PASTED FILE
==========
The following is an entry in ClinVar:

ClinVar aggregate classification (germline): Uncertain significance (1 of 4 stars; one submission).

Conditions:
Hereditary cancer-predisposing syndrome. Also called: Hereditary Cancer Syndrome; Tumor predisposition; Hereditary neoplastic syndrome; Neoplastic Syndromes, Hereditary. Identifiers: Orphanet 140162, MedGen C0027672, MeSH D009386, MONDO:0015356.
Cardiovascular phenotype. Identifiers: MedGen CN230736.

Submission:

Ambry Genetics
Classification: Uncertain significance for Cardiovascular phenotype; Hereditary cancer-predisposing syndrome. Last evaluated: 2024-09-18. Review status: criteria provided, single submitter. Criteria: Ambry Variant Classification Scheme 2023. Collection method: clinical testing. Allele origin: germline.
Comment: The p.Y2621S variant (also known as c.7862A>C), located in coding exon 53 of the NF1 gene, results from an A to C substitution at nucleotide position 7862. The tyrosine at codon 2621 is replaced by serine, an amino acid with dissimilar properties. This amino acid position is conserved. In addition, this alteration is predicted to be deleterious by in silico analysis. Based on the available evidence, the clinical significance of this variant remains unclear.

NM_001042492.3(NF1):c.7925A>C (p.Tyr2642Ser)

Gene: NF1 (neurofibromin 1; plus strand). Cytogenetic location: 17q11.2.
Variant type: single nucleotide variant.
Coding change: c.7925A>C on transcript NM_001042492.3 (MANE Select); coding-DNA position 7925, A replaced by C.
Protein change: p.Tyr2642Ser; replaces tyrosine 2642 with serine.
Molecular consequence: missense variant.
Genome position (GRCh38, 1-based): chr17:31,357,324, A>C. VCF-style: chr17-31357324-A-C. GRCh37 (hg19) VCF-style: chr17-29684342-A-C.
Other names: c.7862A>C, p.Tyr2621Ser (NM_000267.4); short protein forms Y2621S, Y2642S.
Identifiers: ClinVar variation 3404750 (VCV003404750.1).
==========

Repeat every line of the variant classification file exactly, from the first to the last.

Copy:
The following is an entry in ClinVar:

ClinVar aggregate classification (germline): Uncertain significance (1 of 4 stars; one submission).

Conditions:
Hereditary cancer-predisposing syndrome. Also called: Hereditary Cancer Syndrome; Tumor predisposition; Hereditary neoplastic syndrome; Neoplastic Syndromes, Hereditary. Identifiers: Orphanet 140162, MedGen C0027672, MeSH D009386, MONDO:0015356.
Cardiovascular phenotype. Identifiers: MedGen CN230736.

Submission:

Ambry Genetics
Classification: Uncertain significance for Cardiovascular phenotype; Hereditary cancer-predisposing syndrome. Last evaluated: 2024-09-18. Review status: criteria provided, single submitter. Criteria: Ambry Variant Classification Scheme 2023. Collection method: clinical testing. Allele origin: germline.
Comment: The p.Y2621S variant (also known as c.7862A>C), located in coding exon 53 of the NF1 gene, results from an A to C substitution at nucleotide position 7862. The tyrosine at codon 2621 is replaced by serine, an amino acid with dissimilar properties. This amino acid position is conserved. In addition, this alteration is predicted to be deleterious by in silico analysis. Based on the available evidence, the clinical significance of this variant remains unclear.

NM_001042492.3(NF1):c.7925A>C (p.Tyr2642Ser)

Gene: NF1 (neurofibromin 1; plus strand). Cytogenetic location: 17q11.2.
Variant type: single nucleotide variant.
Coding change: c.7925A>C on transcript NM_001042492.3 (MANE Select); coding-DNA position 7925, A replaced by C.
Protein change: p.Tyr2642Ser; replaces tyrosine 2642 with serine.
Molecular consequence: missense variant.
Genome position (GRCh38, 1-based): chr17:31,357,324, A>C. VCF-style: chr17-31357324-A-C. GRCh37 (hg19) VCF-style: chr17-29684342-A-C.
Other names: c.7862A>C, p.Tyr2621Ser (NM_000267.4); short protein forms Y2621S, Y2642S.
Identifiers: ClinVar variation 3404750 (VCV003404750.1).